Guyana is promised two per cent in royalties from every drop of oil that is extracted. It is also promised 50 per cent of the profits. The government has since said that it would take its fifty per cent in oil.

Guyana has had approaches from other countries offering their refineries. I am not aware that a decision has been taken. I also know that there has been talk about setting up a refinery in Guyana. From my layman’s point of view, such an expenditure would not be wise when we could use that money to do so many other things that we wanted to do.

What I do know is that the oil discovery has created a condition where destabilization is a distinct possibility. The political opposition is said to be doing its best to destabilize the government because it is seeking a return to power.

This is a political party that became filthy rich when Guyana had its meagre resources. Imagine what would be the state of affairs in an oil economy. Trinidad is a classic example. Over the years there have been prosecutions for massive corrupt activities largely because that country changes its government ever so often.

Guyana has said that it would not make the mistake of forsaking those sectors that it has. Agriculture is one of the mainstays of the economy. To forsake it would be to condemn the people of Guyana to revert to the days when they imported just about everything. Trinidad is in that bind. The oil caused the people to splurge.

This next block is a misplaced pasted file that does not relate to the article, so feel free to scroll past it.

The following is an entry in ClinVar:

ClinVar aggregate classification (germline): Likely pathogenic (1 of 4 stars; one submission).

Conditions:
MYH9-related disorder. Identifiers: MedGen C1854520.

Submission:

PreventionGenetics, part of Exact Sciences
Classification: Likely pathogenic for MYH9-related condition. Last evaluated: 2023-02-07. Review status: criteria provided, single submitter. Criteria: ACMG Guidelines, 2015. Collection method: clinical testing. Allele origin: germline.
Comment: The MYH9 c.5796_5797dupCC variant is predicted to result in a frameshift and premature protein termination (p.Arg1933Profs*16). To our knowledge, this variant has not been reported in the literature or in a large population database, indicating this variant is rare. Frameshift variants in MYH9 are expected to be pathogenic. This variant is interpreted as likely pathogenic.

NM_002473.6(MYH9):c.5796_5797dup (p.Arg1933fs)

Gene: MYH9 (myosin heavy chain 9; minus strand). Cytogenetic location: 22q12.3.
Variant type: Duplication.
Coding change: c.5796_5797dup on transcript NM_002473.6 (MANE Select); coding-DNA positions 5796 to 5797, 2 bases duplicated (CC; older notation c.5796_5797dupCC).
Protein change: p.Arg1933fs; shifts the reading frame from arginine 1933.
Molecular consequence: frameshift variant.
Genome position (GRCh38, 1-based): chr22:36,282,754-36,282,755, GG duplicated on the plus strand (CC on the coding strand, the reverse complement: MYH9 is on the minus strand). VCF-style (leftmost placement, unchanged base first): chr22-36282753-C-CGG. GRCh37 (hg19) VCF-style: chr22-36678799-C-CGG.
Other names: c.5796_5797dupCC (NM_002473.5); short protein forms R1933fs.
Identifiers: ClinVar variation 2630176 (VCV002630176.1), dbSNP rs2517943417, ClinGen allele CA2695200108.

Today, with the lowering of the oil price, Trinidad no longer has the kind of sporting money so it has gone back to the basics. Guyana says that it has learnt from all those countries that had an oil fortune and are crying today.

But back to the initial granting of excessive blocks to the oil company. That effectively shut out any other oil company that might have developed the technology and could have challenged the oil giant. Further, it would have been better to have the oil giant apply for more concessions as it progressed.

We should appreciate that something was wrong. For Jagdeo to suggest that Mrs. Jagan should be sanctified is sending the kind of message that this country should not tolerate. Indeed I am thankful that things worked out but at the same time, principles must be adhered to.

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Comments

  • Janet James  On October 10, 2017 at 6:55 am

    This Agreement wirh Exxon oil and Janet Jagan can be changed by a novation. The names of the parties to the Agreement just have to be changed. A reputable commercial lawyer should know this. They do not have to agree to 600 oil blocks.
    Without a good, experienced commercial lawyer Guyana will be ripped off.

  • Janet James  On October 10, 2017 at 8:34 am

    Novation, in contract law and business law, is the act of either: replacing an obligation to perform with another obligation; or. adding an obligation to perform; or. replacing a party to an agreement with a new party. This Agreement can be changed by novation.